Jake Roe and Boyd walker, Kinross-Delmar Mining Co.
Dennis Walker and Hilary Heller, Owyhee Watershed Council & Teague Mineral Co.

Did you know? Much of the land in Malheur County
was formed by volcanic eruptions. The cliffs and local soils that you see around you
are various layers of basalt and rhyolite.

2011 images available for viewing here
Click on thumbnails to view an enlarged image.


Everything that we use is either grown or mined. You might recognize silver for its use in wiring, electronic components and jewelry. But, did you know that everything that is in your cars, food, clothes, homes, schools, and stores has been extracted from rocks or grown? The cement used to build the Owyhee dam; the gravel, sand, and steel were mined from the ground.

There are lots of stages in mining. What are they? Exploration, development, construction, mining, processing, sales and reclamation of the mined site are all important stages.

Panning for gold requires patience. You need water in one side of the gold pan to work most of the material out of the pan. Swirl the pan around to remove the lighter rocks from the pan. The gold is heavier than the sand and rock and it will be int he bottom of the pan.

Owyhee Makes Mining History

In 1863, gold was discovered in Jordan Creek in the Owyhee Mountains. In the early mining period, from the 1860's to 1940, about 15 tons of gold and 500 tons of silver were mined from the Silver City area of the Owyhee Mountains. The rocks were crushed; the gold and silver were separated and then melted into gold and silver bars.

The Delmar mine opened near Silver City in 1976 and operated until 1998, extracting an additional 25 tons of gold and 1500 tons of silver! The Delmar Mine covered more than 800 acres.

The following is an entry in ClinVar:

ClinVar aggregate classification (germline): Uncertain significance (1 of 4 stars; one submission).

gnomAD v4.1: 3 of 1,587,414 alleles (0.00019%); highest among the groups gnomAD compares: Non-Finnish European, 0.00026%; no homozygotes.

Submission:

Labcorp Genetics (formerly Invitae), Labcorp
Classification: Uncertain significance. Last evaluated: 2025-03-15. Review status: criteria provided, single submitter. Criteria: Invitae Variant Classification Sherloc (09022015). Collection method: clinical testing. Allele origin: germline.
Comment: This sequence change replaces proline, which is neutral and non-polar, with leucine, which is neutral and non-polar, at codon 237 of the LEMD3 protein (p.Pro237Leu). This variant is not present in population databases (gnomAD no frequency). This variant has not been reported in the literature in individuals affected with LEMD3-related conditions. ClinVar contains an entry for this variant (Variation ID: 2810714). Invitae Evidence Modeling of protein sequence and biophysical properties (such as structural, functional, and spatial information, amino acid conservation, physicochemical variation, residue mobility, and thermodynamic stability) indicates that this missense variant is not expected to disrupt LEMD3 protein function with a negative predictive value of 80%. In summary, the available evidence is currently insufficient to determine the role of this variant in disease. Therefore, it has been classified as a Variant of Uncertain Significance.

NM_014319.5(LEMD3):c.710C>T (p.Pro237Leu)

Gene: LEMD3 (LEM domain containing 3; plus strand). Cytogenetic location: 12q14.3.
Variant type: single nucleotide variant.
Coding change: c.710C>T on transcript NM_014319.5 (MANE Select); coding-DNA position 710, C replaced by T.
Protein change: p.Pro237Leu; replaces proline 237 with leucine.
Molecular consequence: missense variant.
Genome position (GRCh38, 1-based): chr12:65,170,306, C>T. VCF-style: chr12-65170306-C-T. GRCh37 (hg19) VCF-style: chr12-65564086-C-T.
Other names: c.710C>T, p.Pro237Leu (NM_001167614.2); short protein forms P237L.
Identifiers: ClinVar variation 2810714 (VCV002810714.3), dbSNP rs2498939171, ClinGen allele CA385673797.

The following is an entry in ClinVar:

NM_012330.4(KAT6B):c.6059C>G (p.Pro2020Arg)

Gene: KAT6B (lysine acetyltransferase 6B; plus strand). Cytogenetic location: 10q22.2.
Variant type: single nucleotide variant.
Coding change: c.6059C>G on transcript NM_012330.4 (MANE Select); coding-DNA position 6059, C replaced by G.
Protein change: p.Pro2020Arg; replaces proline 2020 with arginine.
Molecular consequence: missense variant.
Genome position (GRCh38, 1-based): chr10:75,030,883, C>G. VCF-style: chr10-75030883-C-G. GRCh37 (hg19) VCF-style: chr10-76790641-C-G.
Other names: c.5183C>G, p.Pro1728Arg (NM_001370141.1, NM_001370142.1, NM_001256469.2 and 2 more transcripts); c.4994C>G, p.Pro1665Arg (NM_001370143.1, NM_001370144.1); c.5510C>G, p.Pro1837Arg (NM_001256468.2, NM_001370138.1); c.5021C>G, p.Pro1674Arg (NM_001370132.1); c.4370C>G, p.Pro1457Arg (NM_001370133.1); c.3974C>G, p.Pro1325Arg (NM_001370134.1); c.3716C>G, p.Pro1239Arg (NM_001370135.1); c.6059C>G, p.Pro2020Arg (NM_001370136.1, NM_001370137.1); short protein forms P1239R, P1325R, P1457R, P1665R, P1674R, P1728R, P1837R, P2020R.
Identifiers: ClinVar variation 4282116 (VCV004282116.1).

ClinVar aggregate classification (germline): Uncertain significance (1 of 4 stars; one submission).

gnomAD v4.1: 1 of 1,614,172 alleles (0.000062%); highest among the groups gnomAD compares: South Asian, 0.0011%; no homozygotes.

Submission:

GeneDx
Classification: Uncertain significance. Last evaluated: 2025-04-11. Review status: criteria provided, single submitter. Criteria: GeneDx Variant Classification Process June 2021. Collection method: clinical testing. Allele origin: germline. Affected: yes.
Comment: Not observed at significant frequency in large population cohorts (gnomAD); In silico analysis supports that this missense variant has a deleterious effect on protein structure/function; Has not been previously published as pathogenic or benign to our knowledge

Today the land of large scale mines like the Delmar are being reclaimed. Pits are partially back filled and the land is seeded. Grass grows and the area starts to look more natural. At the Delmar mine, blue bunch wheat grass, Idaho fescue, Canada bluegrass, blue flax, and thick spike wheat grass have been planted.

Clint Shock's Discussion of Geology

Suppose you are standing on the east shore of Payette Lake, Idaho. In front of you are deep blue waters and mountains beyond in the west. What made the lake?  What lies directly behind you to the east? Stop now and look.

The hills immediately behind you to the east have no solid bedrock but are mounds of coarse gritty soil and round boulders. Most of the boulders are granite but a few are even dark gray throughout. What has gone on here? Stop now and look.  What can you find?

By asking yourself these questions and searching for answers like a detective, you are doing the work of a geologist. Geologists use clues hidden in the rocks and other deposits to try to piece together understanding of the history of planet earth. But the earth yields up its secrets grudgingly. It has taken thousands of geologists many decades to piece together what is known. Each major geological event can leave traces, which remain even when most of the signs are destroyed by subsequent events.

The geological history tells of an earth without higher plants and animals, of ancient seas whose bottoms are now raised up into mountain ranges and of may impressive dinosaurs that are long extinct. Each rock and deposit, however unimpressive, has an ancient hidden story. Can we discover their stories?

Ancient continent

Many geologists now believe that much of the earth's crust that is currently divided into continents was once arranged in a super large continent called Pangaea. This large land mass is thought to have started to break apart about 250 million years ago.

Plate movements

The breakup of Pangaea and the movement of today's continents are explained by the geological theory called "plate tectonics". According to this theory, plates of the earth's crust (about 60 to 90 miles thick) move slowly on the more liquid mantle beneath. Convection currents in the mantle drive the plates.